The engineers of Silicon Valley startups are significantly smarter and work a lot harder than do the traders of Wall Street.
Some of the engineers of Silicon Valley make fortunes: they are compensated with relatively low salaries and large restricted equity stakes in the startup businesses they work for, and so if the businesses do well they do very well indeed--in the long run, in the five to ten years it takes to assess whether the business is in fact going to be a viable and profitable going concern. And the engineers of Silicon Valley have every incentive to use all their brains and all their hours to make their firm viable and successful: they get their cash only at the end of the process. They don't get big retention bonuses if they stick around until the end of a calendar year. They don't get big payouts if they report huge profits on a mark-to-market basis.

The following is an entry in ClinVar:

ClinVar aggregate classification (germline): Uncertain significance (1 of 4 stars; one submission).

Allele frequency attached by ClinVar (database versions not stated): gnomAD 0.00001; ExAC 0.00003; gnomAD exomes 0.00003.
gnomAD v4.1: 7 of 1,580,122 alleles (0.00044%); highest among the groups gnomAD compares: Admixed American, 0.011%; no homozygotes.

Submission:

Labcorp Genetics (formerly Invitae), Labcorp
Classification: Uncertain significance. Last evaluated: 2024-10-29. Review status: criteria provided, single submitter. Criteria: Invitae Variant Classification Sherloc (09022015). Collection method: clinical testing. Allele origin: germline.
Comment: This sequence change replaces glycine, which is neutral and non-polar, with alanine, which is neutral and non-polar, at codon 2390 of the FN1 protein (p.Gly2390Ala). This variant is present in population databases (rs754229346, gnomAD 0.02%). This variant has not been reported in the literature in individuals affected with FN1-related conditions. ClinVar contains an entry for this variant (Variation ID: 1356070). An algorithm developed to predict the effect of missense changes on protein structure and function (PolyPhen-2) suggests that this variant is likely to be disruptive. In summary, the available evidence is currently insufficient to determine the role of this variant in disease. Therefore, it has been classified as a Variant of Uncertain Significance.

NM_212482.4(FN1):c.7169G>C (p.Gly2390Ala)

First, is the assertion about differences in intelligence and work load even true? Second, I wonder if the issue here is less about differences in intelligence as opposed to the tractability of the technical systems which the two sets of workers are focused on. After all a Ph.D. economic modeler may be mathematically far more sophisticated than someone with an undergraduate degree in mechanical engineering, but the nature of the technical problems in the latter case means that the concrete marginal returns on technical wizardry are far greater.Note: I hope my previous posts have made it clear I'm a little concerned when people make apples-to-apples comparisons between bankers & traders as opposed to entrepreneurs & engineers. By analogy I think one of the problems that often crops up in discussions is the conflation of corporatism with capitalism, or the skills necessary to be a CEO of a large organization as opposed to an owner or partner in a smaller firm.